SEBRING — Two Florida Highway Patrol troopers, in the space of a month, got hit by out-of-control motorists while responding to roadside emergencies.
One, still inside his vehicle, ran behind his car to help the motorist escape his own burning vehicle. Another pushed a man out of the way only to get hit by the car himself. At last report, he is still recovering from his injuries.
In both cases, someone traveling past the roadside emergency, where response vehicles had activated flashing lights as a warning, failed to slow down and caused a wreck.
In a press conference Wednesday in Fort Myers, FHP released statistics. In 2018, Florida saw 231 crashes with emergency vehicles of all kinds, and 17,000 citations for people not obeying the move over law.
FHP officials also released the rear-window camera video from the first incident, showing the vehicle getting hit, full speed, on Nov. 5, 2018.
Hit and helping
Trooper Richard Verbiest, in a FHP Chevrolet SUV, had stopped behind a disabled motorist on the inside paved shoulder at mile marker 134 of southbound I-75 in Lee County to help.
That didn’t happen Nov. 5, 2018. Verbiest had just pulled over and traffic was still moving swiftly past him.
As cars began to slow down and bunch up, a 2012 Mazda, driven by Fernando Xavier Espinoza, 35 of Fort Myers, swerved onto the inside paved shoulder to avoid slowing traffic.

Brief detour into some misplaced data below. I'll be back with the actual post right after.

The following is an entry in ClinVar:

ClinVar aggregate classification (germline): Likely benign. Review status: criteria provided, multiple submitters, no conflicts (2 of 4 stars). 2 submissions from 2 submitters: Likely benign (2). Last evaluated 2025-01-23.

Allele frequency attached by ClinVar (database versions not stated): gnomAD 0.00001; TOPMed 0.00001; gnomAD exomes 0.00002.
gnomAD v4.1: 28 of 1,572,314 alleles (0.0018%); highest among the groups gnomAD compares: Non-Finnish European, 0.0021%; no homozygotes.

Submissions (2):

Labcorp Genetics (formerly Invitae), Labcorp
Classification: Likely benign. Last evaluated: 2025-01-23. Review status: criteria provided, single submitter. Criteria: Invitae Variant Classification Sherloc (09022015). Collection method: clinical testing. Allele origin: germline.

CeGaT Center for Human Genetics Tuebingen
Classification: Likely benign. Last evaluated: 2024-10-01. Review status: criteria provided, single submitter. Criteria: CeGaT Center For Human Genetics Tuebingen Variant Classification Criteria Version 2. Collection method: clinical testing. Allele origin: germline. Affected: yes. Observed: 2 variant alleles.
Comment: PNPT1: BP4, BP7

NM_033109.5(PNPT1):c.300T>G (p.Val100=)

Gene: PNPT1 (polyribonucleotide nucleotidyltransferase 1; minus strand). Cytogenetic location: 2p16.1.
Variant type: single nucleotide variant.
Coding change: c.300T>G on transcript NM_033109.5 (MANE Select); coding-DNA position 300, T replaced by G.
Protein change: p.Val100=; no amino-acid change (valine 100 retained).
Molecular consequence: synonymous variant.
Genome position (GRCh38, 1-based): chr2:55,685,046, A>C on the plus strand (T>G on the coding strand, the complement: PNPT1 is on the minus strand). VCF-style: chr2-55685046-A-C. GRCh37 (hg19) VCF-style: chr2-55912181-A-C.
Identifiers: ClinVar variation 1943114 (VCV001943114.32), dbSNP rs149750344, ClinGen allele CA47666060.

He bounced off the guardrail and slammed into the rear of the FHP vehicle.
His car landed splayed diagonally into the inside lane, and his engine caught on fire.
Espinoza was seriously hurt. While Verbiest suffered a minor injury, he could get out of his damaged car, rush back, pull Espinoza from the burning car and drag him to a safe distance.
Move over law
The film shows how easily someone can run afoul of the 2002 Florida law — Florida statute 316.126(1) — that requires drivers to slow down and/or move over when they see flashing emergency lights or a stopped vehicle along the road.
Under the law, drivers must:
• Move over when a patrol car, emergency vehicle, sanitation vehicle, utility service vehicle and/or tow truck is stopped on the side of a road with lights flashing.
• Slow down to 20 mph below the posted speed limit, if they can’t move over, and slow to 5 mph if the posted speed limit is 20 mph or less.
• Always drive up on an emergency vehicle with caution.
In 2014, sanitation and utility vehicles were added to the list of vehicles for which motorists should move over.
FHP officials said they released the November video to remind drivers to stay focused and follow the move over law.
A similar incident on Dec. 3, 2018 left FHP Trooper Mithil Patel seriously injured at the scene of a previous traffic crash on northbound Interstate 95.
While talking with 65-year-old Rony Bottex, who had been involved in a wreck near Hobe Sound, Patel saw a black car spinning out-of-control toward them.
Video recorded by a WPEC Channel 12 News traffic camera shows Patel shoving Bottex out of the way and then getting hit and thrown by the car himself.